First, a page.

Available formats: epub mobi pdf rtf lrf pdb txt html
Alex James is a science-fiction and fantasy author who has Asperger Syndrome, a lifelong condition that affects the way a person communicates and perceives the world. His writing focuses on the themes of alienation and empowerment, which give unique qualities to many of his characters.
Writing inspirations are: Asperger Syndrome, R Scott Bakker, Frank Herbert’s Dune, Isaac Asimov, Star Wars.
on May 13, 2014 :
The Antpod Faction is a highly detailed spy thriller disguised as science fiction—or, if you prefer, a spy thriller set in a highly-detailed science fiction setting. Either way it had significant components of both spy thrillers and traditional science fiction. I am not usually a sci-fi reader, preferring usually to stick with fantasy, or contemporary thrillers. But, I had read this author before and enjoyed his work. So, I wanted to try another of his books. I am not disappointed that I did.
I found the characters to be deep enough to draw me in and make me care for them, which can make reading portions of this story somewhat emotional (that is a good thing). The main character in particular was a whole person, full of sufficient contradictions and internal conflict as to be definitely “real”. I enjoyed getting to know her very much.
Although I did not think that this story was as good as the author’s other fiction, the story itself was full of conflict and the plotline pulled me along, without too much effort. There was never really a moment that I wanted to put the book down. I think, the deeper I got into the book, the more that the detail of the setting and the depth of the characters made me want to go on. The plot is interesting and demanding enough that it keeps the reader wondering what is around the next corner. I won’t give any spoilers except to say that the climax and the build up to it was excellent.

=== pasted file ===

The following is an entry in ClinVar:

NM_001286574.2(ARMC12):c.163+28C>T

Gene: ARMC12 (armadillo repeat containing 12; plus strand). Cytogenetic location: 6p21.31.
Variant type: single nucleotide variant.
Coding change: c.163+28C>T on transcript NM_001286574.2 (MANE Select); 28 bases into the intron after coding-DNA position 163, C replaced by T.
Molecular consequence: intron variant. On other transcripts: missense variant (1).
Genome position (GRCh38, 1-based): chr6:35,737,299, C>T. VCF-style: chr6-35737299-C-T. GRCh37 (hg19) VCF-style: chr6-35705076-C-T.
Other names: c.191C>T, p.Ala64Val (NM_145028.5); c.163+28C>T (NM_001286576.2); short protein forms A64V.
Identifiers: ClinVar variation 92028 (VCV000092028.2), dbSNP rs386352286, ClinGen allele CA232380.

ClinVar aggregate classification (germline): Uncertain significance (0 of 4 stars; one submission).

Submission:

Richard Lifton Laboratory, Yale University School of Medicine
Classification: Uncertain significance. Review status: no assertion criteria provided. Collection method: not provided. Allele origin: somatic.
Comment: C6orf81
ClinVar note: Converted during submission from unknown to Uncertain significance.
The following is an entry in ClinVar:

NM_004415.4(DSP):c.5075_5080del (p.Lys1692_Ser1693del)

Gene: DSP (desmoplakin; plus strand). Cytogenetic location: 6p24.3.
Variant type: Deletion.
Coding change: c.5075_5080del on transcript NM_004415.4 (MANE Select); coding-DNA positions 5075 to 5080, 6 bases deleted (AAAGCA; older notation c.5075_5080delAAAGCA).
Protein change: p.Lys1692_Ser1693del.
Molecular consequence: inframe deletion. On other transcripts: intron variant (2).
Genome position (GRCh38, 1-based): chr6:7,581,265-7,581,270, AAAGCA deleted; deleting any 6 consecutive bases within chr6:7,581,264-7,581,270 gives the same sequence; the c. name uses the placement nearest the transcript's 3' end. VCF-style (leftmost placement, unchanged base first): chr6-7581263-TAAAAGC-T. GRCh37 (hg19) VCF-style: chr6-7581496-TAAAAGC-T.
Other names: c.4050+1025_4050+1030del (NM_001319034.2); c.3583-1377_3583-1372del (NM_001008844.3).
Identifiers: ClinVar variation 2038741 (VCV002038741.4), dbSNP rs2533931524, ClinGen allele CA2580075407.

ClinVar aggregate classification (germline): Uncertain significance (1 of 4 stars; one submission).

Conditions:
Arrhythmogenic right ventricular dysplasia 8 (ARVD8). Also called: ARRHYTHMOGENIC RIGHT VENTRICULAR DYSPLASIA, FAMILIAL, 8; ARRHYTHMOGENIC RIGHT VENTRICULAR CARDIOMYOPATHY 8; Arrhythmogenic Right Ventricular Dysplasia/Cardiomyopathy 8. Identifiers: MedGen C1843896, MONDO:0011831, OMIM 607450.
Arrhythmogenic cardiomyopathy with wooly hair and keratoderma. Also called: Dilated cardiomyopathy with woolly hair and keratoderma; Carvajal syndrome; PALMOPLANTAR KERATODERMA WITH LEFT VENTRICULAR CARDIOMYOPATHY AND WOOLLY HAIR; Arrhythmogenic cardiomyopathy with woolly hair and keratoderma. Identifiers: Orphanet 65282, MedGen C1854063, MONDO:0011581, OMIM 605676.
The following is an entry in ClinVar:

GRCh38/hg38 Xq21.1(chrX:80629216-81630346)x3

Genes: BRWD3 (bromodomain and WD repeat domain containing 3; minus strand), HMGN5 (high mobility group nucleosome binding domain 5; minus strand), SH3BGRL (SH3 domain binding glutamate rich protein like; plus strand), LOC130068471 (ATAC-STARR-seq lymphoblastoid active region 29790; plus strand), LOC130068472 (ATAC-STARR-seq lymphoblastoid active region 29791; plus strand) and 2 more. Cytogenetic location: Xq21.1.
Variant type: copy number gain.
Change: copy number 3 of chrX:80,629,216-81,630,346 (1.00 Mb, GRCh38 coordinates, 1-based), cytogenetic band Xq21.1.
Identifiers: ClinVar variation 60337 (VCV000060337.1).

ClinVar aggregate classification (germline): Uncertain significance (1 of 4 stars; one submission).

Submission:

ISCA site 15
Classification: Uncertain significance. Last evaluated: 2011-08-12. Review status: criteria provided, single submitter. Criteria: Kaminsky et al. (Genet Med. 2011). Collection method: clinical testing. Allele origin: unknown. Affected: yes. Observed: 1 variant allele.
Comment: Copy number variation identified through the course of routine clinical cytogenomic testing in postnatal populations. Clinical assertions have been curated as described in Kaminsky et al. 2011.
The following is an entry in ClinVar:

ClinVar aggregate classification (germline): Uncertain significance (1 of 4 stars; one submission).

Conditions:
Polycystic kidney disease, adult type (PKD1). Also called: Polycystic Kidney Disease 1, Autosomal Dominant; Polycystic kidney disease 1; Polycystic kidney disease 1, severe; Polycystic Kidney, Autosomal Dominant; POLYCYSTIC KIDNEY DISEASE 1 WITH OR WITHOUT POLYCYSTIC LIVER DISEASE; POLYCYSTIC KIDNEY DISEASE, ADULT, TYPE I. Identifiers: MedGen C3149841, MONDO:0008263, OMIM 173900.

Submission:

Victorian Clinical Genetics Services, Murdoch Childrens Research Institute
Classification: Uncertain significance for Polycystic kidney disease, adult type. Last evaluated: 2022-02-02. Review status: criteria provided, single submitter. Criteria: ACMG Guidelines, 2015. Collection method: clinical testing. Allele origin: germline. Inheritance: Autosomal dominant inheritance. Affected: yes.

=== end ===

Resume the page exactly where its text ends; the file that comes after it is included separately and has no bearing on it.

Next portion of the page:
If you like thrillers or sci-fi, I think you will like this book. I did. Please take a read.
(reviewed the day of purchase)
on May 03, 2014 :
Okay, so I absolutely loved the world that was created with this book. It definitely had a science fiction feel to it, maybe not the clean and streamlined science fiction that some write about, but the grungy, kind of back alley science fiction that I adore wholeheartedly. That kind of science fiction is just so much more interesting to me because there is so much more contrast. There is so much more of a chance for characters to grow.
With that said, while the beginning did its job and definitely introduced us to the characters that would be important throughout the rest of the story, I felt like some events were a bit jumbled. I kind of wanted Mase's specialness to be introduced, but not explained. And after the massacre occurs, I kind of wanted things to escalate. Maybe have a nice chase scene, or have Mase be forced to hide out while she figures out what is going on, and then have her specialness finally explained and connect it with her role and overall destiny in the story. I mean, up until events start to kind of fall into place with Ethbert's eventual capture, I felt like the story was flat-lining. It wasn't bad, but it wasn't good either. It was okay.
I truly did want to love this book, but I guess I can settle for liking it. It was still worth the read to me, because I really did love the main character, and I can say that this is a book that I might possibly read again in the future.
Also, I must add that I was quite surprised with the spy/political aspect of this entire thing. It's obviously not a new concept for science fiction, but one that probably is not used as often as it could be in this genre. So a round of applause to the author.
(reviewed within a month of purchase)